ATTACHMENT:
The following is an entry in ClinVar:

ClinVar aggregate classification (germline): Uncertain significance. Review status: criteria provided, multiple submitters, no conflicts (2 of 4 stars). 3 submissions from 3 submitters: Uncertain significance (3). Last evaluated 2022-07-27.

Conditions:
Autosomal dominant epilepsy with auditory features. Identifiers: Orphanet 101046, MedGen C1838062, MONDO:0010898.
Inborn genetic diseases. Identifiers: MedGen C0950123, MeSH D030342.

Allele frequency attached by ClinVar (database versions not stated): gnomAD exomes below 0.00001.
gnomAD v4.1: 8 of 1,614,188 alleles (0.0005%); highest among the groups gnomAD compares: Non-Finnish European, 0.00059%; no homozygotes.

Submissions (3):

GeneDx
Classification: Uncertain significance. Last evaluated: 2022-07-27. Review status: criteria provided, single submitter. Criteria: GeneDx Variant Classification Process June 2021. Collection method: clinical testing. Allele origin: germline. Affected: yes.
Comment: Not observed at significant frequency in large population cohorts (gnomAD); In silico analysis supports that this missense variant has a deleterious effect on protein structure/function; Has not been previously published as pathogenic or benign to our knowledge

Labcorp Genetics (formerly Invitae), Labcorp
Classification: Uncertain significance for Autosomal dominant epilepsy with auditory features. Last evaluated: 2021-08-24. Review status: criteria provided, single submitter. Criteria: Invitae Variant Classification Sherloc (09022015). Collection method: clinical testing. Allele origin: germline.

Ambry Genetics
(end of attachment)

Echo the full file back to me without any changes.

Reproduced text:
The following is an entry in ClinVar:

ClinVar aggregate classification (germline): Uncertain significance. Review status: criteria provided, multiple submitters, no conflicts (2 of 4 stars). 3 submissions from 3 submitters: Uncertain significance (3). Last evaluated 2022-07-27.

Conditions:
Autosomal dominant epilepsy with auditory features. Identifiers: Orphanet 101046, MedGen C1838062, MONDO:0010898.
Inborn genetic diseases. Identifiers: MedGen C0950123, MeSH D030342.

Allele frequency attached by ClinVar (database versions not stated): gnomAD exomes below 0.00001.
gnomAD v4.1: 8 of 1,614,188 alleles (0.0005%); highest among the groups gnomAD compares: Non-Finnish European, 0.00059%; no homozygotes.

Submissions (3):

GeneDx
Classification: Uncertain significance. Last evaluated: 2022-07-27. Review status: criteria provided, single submitter. Criteria: GeneDx Variant Classification Process June 2021. Collection method: clinical testing. Allele origin: germline. Affected: yes.
Comment: Not observed at significant frequency in large population cohorts (gnomAD); In silico analysis supports that this missense variant has a deleterious effect on protein structure/function; Has not been previously published as pathogenic or benign to our knowledge

Labcorp Genetics (formerly Invitae), Labcorp
Classification: Uncertain significance for Autosomal dominant epilepsy with auditory features. Last evaluated: 2021-08-24. Review status: criteria provided, single submitter. Criteria: Invitae Variant Classification Sherloc (09022015). Collection method: clinical testing. Allele origin: germline.

Ambry Genetics